By Reed Fischer
By Anna Gulbrandsen
By Jeff Gage
By Stacy Schwartz
By Natalie Gallagher
By Erik Thompson
By Jeff Gage
By Loren Green
Luaka Bop/Warner Bros.
AS EGGHEADS GO, David Byrne nearly always arrives sunnyside up, and very runny. From the beginning, back when he was writing playful romps like "Psycho Killer," Byrne has made a display of despair that is more mordant satire than alienated anger. Celebrating worries with a jittery, cerebral angst, he was the new-wave medium for punk's visceral rage, decoding nihilism with flippant turns of phrase that carefully steered away from any truly messy shit of his own. Over the years, as he has added African and Latin musical tourism to his performance-art voyeurism, Byrne has defined himself as an intellectually admirable but emotionally stunted artist, a master of montage and a commander of high concepts that enthrall listeners with cleverness while yielding few insights into his personal angels and demons.
Feelings captures this joyful slickness as well as anything Byrne has ever done. The title harkens back (no doubt intentionally) to the sanctimonious ballad covered by so many motel lounge acts during the '70s, and the accompanying artwork features a series of plastic David Byrne dolls plus a "David Byrne mood computer," to help create your own emotional distance. In the press kit, the artist refers to "a subconscious cut-and-paste going on in our heads that doesn't seem strange at all" as the album's postmodern everyman ethos. His primary collaborators are the members of Morcheeba, a London-based trip-hop folk group whose debut last year, Who Can You Trust?, was likewise a stylistically sprawling set of atmospheric moods ingrained with hip allusions and inside jokes. The members of Devo, those masters of dumb irony, also stop by for a tune.
Thus, even by Byrne's own loose standards, Feelings is a scattershot assortment of dedicated whims that nip, lick, and growl like a puppy dog, an engaging diversion that's ultimately less than the sum of its parts. Byrne being Byrne, many of the parts are very cool. "Daddy Go Down" sounds vaguely Middle Eastern, then overtly Irish: a heavy, chugging rhythm that Byrne's vocal paints with a mournful, white-gospel tint, at least until a keening violin quickens into a fiddle and veers it in and out of hoedown territory. By contrast, "Dance On Vaseline" is classic Talking Heads funk in the vein of "Slippery People" and "Stay Up Late," neatly bisected by a clarion trumpet solo. There are gorgeous textures galore, from the Brazilian brass and percussion of "Miss America" to the Hawaiian guitar in "You Don't Know Me" to the church-organ intro of "The Gates of Paradise."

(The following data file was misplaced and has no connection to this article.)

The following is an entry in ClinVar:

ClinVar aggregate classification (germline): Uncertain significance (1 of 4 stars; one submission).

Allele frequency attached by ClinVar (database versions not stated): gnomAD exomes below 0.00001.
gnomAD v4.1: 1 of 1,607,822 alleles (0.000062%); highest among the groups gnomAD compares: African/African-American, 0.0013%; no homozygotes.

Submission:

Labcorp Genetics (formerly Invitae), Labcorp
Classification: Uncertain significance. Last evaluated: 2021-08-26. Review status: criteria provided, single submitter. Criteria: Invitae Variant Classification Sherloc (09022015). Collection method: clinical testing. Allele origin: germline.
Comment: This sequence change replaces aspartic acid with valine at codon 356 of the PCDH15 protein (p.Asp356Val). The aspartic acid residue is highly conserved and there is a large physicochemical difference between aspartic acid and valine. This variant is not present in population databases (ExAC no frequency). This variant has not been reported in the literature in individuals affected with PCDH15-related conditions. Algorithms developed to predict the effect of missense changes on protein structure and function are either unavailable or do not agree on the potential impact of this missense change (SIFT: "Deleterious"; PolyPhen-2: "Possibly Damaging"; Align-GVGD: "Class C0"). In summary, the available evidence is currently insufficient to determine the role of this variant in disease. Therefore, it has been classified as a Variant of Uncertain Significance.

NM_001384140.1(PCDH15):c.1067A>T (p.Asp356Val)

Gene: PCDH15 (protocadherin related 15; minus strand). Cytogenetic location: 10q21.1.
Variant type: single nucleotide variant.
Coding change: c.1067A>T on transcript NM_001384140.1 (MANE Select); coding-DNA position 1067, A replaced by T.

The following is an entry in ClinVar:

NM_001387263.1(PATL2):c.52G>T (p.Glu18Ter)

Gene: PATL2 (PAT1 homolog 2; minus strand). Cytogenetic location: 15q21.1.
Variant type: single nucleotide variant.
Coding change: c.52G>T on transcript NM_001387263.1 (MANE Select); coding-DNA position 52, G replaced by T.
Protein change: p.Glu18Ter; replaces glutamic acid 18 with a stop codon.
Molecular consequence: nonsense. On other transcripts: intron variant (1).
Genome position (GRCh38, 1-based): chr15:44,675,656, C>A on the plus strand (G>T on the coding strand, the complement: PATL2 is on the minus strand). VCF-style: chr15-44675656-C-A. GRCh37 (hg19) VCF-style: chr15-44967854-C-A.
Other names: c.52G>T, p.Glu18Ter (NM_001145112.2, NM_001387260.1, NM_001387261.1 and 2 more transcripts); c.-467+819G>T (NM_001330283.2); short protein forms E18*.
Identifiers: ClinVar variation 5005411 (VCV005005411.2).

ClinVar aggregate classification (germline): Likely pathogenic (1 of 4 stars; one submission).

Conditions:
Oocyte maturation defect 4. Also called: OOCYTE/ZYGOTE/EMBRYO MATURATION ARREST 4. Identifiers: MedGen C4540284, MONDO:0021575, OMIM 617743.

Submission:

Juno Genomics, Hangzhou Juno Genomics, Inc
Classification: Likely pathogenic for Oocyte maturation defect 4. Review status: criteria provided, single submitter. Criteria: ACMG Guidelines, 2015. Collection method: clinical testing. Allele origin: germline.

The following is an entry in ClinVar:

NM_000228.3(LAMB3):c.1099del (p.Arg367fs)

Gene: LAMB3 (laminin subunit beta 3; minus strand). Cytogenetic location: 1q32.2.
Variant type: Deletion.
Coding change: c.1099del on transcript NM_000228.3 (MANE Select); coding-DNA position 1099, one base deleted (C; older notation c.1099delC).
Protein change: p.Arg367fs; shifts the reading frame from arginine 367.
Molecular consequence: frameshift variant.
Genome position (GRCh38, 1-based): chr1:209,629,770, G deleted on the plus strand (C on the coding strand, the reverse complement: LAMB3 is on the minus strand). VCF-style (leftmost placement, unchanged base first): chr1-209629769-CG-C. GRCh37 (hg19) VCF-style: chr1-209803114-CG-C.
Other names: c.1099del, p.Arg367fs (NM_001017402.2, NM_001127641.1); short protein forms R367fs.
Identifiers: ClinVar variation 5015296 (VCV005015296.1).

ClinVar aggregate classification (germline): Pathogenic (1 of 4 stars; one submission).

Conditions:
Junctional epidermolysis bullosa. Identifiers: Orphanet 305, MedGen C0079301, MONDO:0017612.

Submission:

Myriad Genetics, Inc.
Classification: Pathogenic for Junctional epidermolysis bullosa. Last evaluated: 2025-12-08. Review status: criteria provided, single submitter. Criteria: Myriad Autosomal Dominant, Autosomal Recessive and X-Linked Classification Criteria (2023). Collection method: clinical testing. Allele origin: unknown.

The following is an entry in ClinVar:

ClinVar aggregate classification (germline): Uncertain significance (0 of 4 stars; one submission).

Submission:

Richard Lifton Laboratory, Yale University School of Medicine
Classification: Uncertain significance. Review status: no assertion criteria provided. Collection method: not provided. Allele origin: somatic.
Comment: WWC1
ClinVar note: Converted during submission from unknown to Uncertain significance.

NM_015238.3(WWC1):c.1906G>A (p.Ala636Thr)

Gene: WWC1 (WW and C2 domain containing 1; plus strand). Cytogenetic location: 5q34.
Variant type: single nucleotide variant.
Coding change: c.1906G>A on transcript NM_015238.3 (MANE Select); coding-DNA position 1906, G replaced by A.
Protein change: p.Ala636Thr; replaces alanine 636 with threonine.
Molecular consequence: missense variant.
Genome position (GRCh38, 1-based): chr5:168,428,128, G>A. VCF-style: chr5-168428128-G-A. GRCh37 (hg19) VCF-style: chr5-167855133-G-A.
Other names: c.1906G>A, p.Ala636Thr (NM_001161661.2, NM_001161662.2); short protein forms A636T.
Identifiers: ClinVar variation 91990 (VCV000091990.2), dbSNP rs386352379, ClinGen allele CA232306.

But musically and emotionally, Byrne is too shifty for anything to register for long. It's actually a welcome relief when he reduces himself to more obvious satire, as when "Miss America" riffs on the same metaphor of beauty queen and Yankee imperialist. Too many other tracks are like "A Soft Seduction," in which Byrne croons convincingly about the seemingly random life-and-death luck of the draw ("a junkie's song/a dancer's knees..."), while in the background a harmonica warbles like it's a campfire scene in a western B movie (later in the tune, a solitary whistle is used for the same effect). The question we're supposed to ask: Is this campy or sincere? No doubt Byrne enjoys the flexibility of that ambiguity, and we all do, some of the time. But inevitably the whole starts to fray and fall apart. That's how David Byrne, ever the immaculate cut-up, outsmarts himself.
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